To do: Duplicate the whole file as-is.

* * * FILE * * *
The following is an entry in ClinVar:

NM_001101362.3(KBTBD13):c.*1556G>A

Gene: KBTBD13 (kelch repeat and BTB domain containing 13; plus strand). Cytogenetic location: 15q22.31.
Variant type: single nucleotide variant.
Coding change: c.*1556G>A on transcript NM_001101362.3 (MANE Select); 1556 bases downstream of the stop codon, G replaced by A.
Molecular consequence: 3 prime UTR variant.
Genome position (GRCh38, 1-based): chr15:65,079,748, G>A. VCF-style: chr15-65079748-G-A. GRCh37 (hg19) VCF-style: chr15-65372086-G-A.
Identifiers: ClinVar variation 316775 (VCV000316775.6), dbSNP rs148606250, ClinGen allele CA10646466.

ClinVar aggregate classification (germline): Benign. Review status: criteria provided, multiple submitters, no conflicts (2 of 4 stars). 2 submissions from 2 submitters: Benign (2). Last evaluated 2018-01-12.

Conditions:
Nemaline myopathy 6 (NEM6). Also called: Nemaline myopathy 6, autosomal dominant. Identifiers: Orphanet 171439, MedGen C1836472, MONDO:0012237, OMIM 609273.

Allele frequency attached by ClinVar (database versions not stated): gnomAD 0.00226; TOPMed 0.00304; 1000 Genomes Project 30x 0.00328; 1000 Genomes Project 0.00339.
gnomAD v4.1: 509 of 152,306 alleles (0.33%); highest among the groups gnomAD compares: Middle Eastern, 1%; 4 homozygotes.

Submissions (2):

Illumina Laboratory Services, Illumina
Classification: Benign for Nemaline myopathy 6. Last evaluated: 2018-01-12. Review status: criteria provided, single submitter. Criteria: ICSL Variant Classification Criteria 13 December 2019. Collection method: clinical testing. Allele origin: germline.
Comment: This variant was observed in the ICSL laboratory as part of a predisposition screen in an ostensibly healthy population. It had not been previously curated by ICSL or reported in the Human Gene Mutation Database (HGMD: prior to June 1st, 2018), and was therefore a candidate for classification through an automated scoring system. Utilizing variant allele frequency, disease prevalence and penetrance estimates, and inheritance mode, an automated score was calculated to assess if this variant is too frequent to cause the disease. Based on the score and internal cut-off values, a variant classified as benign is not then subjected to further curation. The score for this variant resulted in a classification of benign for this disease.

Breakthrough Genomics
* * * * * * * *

The following is an entry in ClinVar:

NM_001101362.3(KBTBD13):c.*1556G>A

Gene: KBTBD13 (kelch repeat and BTB domain containing 13; plus strand). Cytogenetic location: 15q22.31.
Variant type: single nucleotide variant.
Coding change: c.*1556G>A on transcript NM_001101362.3 (MANE Select); 1556 bases downstream of the stop codon, G replaced by A.
Molecular consequence: 3 prime UTR variant.
Genome position (GRCh38, 1-based): chr15:65,079,748, G>A. VCF-style: chr15-65079748-G-A. GRCh37 (hg19) VCF-style: chr15-65372086-G-A.
Identifiers: ClinVar variation 316775 (VCV000316775.6), dbSNP rs148606250, ClinGen allele CA10646466.

ClinVar aggregate classification (germline): Benign. Review status: criteria provided, multiple submitters, no conflicts (2 of 4 stars). 2 submissions from 2 submitters: Benign (2). Last evaluated 2018-01-12.

Conditions:
Nemaline myopathy 6 (NEM6). Also called: Nemaline myopathy 6, autosomal dominant. Identifiers: Orphanet 171439, MedGen C1836472, MONDO:0012237, OMIM 609273.

Allele frequency attached by ClinVar (database versions not stated): gnomAD 0.00226; TOPMed 0.00304; 1000 Genomes Project 30x 0.00328; 1000 Genomes Project 0.00339.
gnomAD v4.1: 509 of 152,306 alleles (0.33%); highest among the groups gnomAD compares: Middle Eastern, 1%; 4 homozygotes.

Submissions (2):

Illumina Laboratory Services, Illumina
Classification: Benign for Nemaline myopathy 6. Last evaluated: 2018-01-12. Review status: criteria provided, single submitter. Criteria: ICSL Variant Classification Criteria 13 December 2019. Collection method: clinical testing. Allele origin: germline.
Comment: This variant was observed in the ICSL laboratory as part of a predisposition screen in an ostensibly healthy population. It had not been previously curated by ICSL or reported in the Human Gene Mutation Database (HGMD: prior to June 1st, 2018), and was therefore a candidate for classification through an automated scoring system. Utilizing variant allele frequency, disease prevalence and penetrance estimates, and inheritance mode, an automated score was calculated to assess if this variant is too frequent to cause the disease. Based on the score and internal cut-off values, a variant classified as benign is not then subjected to further curation. The score for this variant resulted in a classification of benign for this disease.

Breakthrough Genomics